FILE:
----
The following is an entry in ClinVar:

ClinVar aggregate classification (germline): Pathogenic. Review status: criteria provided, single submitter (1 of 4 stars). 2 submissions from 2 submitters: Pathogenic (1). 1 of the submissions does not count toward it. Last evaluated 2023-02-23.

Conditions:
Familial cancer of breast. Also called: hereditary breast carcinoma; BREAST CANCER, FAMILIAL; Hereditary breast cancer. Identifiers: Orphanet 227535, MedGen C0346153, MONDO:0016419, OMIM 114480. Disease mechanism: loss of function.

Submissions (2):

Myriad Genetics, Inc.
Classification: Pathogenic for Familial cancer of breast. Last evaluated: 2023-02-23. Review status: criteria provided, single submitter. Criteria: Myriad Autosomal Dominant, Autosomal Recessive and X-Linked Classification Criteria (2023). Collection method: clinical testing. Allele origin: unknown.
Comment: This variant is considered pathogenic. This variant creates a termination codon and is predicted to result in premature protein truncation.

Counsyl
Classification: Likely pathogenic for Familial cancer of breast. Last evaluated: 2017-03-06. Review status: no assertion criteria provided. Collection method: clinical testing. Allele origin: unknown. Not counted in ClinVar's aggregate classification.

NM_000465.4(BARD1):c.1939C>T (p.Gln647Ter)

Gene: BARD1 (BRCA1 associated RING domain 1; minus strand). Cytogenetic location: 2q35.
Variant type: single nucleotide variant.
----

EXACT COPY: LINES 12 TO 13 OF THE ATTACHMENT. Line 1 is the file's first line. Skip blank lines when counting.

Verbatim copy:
Gene: BARD1 (BRCA1 associated RING domain 1; minus strand). Cytogenetic location: 2q35.
Variant type: single nucleotide variant.